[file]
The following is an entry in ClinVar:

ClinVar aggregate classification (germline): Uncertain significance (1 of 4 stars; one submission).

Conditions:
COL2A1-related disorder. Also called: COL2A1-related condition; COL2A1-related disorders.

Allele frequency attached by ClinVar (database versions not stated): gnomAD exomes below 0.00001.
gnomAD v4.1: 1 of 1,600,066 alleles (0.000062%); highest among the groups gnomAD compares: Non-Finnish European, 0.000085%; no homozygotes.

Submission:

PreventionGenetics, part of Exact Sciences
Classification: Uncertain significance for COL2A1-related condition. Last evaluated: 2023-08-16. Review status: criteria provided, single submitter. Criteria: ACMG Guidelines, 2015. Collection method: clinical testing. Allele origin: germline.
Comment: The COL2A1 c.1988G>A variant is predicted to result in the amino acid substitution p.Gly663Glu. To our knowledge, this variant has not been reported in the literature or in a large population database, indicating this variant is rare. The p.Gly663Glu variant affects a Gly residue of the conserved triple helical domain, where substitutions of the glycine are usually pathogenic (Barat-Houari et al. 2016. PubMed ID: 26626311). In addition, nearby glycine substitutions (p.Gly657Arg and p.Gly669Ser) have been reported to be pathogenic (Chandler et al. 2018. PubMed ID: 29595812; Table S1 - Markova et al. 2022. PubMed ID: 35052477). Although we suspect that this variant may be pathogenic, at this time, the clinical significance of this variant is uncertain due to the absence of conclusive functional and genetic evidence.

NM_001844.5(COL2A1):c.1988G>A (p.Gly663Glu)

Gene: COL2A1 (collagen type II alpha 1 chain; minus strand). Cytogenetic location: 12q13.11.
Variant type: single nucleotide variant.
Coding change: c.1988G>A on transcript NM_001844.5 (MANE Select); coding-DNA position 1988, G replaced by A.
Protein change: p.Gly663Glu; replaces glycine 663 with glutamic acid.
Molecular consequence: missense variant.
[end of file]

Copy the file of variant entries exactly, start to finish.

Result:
The following is an entry in ClinVar:

ClinVar aggregate classification (germline): Uncertain significance (1 of 4 stars; one submission).

Conditions:
COL2A1-related disorder. Also called: COL2A1-related condition; COL2A1-related disorders.

Allele frequency attached by ClinVar (database versions not stated): gnomAD exomes below 0.00001.
gnomAD v4.1: 1 of 1,600,066 alleles (0.000062%); highest among the groups gnomAD compares: Non-Finnish European, 0.000085%; no homozygotes.

Submission:

PreventionGenetics, part of Exact Sciences
Classification: Uncertain significance for COL2A1-related condition. Last evaluated: 2023-08-16. Review status: criteria provided, single submitter. Criteria: ACMG Guidelines, 2015. Collection method: clinical testing. Allele origin: germline.
Comment: The COL2A1 c.1988G>A variant is predicted to result in the amino acid substitution p.Gly663Glu. To our knowledge, this variant has not been reported in the literature or in a large population database, indicating this variant is rare. The p.Gly663Glu variant affects a Gly residue of the conserved triple helical domain, where substitutions of the glycine are usually pathogenic (Barat-Houari et al. 2016. PubMed ID: 26626311). In addition, nearby glycine substitutions (p.Gly657Arg and p.Gly669Ser) have been reported to be pathogenic (Chandler et al. 2018. PubMed ID: 29595812; Table S1 - Markova et al. 2022. PubMed ID: 35052477). Although we suspect that this variant may be pathogenic, at this time, the clinical significance of this variant is uncertain due to the absence of conclusive functional and genetic evidence.

NM_001844.5(COL2A1):c.1988G>A (p.Gly663Glu)

Gene: COL2A1 (collagen type II alpha 1 chain; minus strand). Cytogenetic location: 12q13.11.
Variant type: single nucleotide variant.
Coding change: c.1988G>A on transcript NM_001844.5 (MANE Select); coding-DNA position 1988, G replaced by A.
Protein change: p.Gly663Glu; replaces glycine 663 with glutamic acid.
Molecular consequence: missense variant.